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The Passage to Europe: How a Continent Became a Union
Luuk van Middelaar
Yale University Press, 2014
392 pp., $30.00
The Virtues of Dullness
In recent years, Europe has been in the news more often than it would have liked. The Euro crisis has ensured regular, painful headlines about debt, bail-outs, demonstrations, and maddening summits. Europe's N-word is back as some raise the specter of German continental domination. Only the ignorant would suggest that the crisis will end any time soon.
One minor consolation for Europeans is that headlines from the United States have been depressingly similar. There too, the story has been one of financial crisis exacerbated by political jams. A major difference between Europe and America, however, is that no one has questioned whether the American union will stick together. In Europe, by contrast, the neologism Grexit, which raises the possibility of the departure of Greece from the European Union, is merely one sign of how worried some have become about that body's future. Watching Greek street demonstrations and wincing at Italian debt, it is easy to think that the Union's days must be numbered.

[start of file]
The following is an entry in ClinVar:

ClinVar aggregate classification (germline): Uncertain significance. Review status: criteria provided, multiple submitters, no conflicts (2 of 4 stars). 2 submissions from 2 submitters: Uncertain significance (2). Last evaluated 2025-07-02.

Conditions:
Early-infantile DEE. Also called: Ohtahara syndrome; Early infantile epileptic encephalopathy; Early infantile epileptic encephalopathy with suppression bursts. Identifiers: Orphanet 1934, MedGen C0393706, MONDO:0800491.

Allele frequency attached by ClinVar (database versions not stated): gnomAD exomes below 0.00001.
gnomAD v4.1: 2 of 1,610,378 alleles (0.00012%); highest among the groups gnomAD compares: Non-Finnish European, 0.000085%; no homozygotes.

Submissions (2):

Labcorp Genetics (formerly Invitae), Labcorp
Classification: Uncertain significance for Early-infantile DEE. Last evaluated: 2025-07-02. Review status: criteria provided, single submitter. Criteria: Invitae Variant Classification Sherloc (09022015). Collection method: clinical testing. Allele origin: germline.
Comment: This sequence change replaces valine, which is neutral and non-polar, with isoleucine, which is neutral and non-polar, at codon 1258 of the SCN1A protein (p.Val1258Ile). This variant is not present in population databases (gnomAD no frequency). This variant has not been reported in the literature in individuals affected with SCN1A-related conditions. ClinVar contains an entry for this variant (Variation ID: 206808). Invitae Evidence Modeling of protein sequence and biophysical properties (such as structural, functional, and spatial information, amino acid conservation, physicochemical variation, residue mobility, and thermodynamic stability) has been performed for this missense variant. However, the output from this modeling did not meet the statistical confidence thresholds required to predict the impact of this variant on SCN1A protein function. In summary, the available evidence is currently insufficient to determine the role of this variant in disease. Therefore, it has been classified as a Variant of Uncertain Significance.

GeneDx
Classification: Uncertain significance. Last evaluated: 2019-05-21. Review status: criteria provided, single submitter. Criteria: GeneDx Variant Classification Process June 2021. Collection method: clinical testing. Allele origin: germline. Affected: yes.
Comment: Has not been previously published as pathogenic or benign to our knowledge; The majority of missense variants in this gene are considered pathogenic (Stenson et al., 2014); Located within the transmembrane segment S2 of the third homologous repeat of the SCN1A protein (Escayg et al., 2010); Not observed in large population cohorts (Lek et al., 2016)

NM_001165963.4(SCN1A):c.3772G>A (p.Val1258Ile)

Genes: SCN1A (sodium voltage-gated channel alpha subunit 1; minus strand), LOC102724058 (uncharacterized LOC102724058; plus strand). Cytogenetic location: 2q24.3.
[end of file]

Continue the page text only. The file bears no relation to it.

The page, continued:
Luuk van Middelaar's book explains why this almost certainly isn't so. Van Middelaar is a Dutch political philosopher who now writes speeches for Herman Van Rompuy, the president of the European Council. His book is an attempt to explain how the politics of the European Union (EU) works. Anyone familiar with the EU will know that he therefore deserves the utmost respect. Few outside the world of European politics would want to be asked many questions on the subject; it would be torture at the village quiz night. The European Union makes the American federal system look like something for second graders.
A historian by training, Van Middelaar is interested less in theory than in what can be learned from the experience of politics. He wants to do for the European Union what Tocqueville did for America: explain its politics through its life. Van Middelaar brings the key issues alive by introducing the dramatis personae and describing the crucial meetings. He also explores popular ...